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|Paynesville Press - May 28, 2003|
Local rest area to stay open
The wayside rest on Highway 55 east of Paynesville will remain open for another season, but its future is uncertain.|
Earlier this spring, MnDOT planned to close up to 45 rest areas in the state, including the local wayside rest. Because it is a seasonal wayside rest Ð open from May through September Ð it was not reopened in early May for the summer season and was slated to remain closed.
In mid-May, however, Lt. Governor Carol Molanau, who is also the state's transportation commissioner, proposed a new plan that would keep the rest areas open for another year, using $2 million in unspent transportation money. The proposal was accepted by legislators, allowing MnDOT to open all of Minnesota's 77 rest areas.
The local wayside rest was reopened just in time for Memorial Day. For at least another year, the site will provide a place for travelers to picnic under a shelter, to take a walk with a lake view, or to use a restroom.
The wayside rest on Highway 55, east of Paynesville, has been serving travelers since 1956 when the Lions Club developed the site as a park
Throughout the coming year, MnDOT will look for ways to save money on rest areas, including privatization, forming partnerships with local communities to keep rest areas open, shortening the hours of some rest areas, and closing those with little traffic.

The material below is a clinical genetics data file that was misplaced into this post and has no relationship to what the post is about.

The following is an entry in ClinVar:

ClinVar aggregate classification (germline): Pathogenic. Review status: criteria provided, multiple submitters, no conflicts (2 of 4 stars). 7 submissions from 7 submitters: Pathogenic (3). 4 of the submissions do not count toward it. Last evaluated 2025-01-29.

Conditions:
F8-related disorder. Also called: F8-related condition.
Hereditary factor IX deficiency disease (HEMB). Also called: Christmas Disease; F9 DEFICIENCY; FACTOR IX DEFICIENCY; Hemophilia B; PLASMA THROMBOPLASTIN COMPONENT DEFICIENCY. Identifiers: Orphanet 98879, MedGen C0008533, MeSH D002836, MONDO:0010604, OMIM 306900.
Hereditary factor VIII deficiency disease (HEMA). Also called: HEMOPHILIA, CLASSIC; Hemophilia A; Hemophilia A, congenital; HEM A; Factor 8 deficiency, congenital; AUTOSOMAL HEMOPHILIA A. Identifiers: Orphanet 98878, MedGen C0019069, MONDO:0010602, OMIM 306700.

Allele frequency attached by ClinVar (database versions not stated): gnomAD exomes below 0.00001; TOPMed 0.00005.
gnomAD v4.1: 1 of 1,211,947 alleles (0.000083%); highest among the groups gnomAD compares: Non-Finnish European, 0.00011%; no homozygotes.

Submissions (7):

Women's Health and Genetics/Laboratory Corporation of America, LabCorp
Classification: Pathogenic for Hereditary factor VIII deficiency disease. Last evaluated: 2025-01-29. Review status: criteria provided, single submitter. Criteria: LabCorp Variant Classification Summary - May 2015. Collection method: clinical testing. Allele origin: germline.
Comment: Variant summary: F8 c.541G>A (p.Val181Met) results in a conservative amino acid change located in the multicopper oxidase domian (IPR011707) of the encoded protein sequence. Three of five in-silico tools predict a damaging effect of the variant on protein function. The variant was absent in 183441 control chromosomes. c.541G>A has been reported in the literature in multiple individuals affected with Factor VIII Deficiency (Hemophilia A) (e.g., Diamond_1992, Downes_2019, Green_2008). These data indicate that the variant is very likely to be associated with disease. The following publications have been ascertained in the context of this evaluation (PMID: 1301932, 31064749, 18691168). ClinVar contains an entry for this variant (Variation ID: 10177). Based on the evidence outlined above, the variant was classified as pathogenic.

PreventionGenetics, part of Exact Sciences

MnDOT doesn't know how many people use the local wayside rest because a survey has never been done at that site. MnDOT estimates up to 15,000 people may visit the site annually based on traffic at other sites, but at least one MnDOT official doubts that the local site attracts that much traffic.
According to MnDOT, maintaining the site costs less than $4,700 each year for property maintenance, cleaning and maintaining the restrooms, and mowing the grass. This year, MnDOT installed portable toilets to reduce the cost of maintaining "vault" toilets, which were being vandalized.
The 2.5-acre site, originally owned by local businessman Earle LeMasurier, was sold to the Paynesville Lions Club to develop as a park in 1956. Once the park was built, the Lions turned it over to the state which later developed it as a wayside rest.
The fate of the local wayside rest, as well as other rest areas in the state, will be determined by June 2004 when the current funding runs out.
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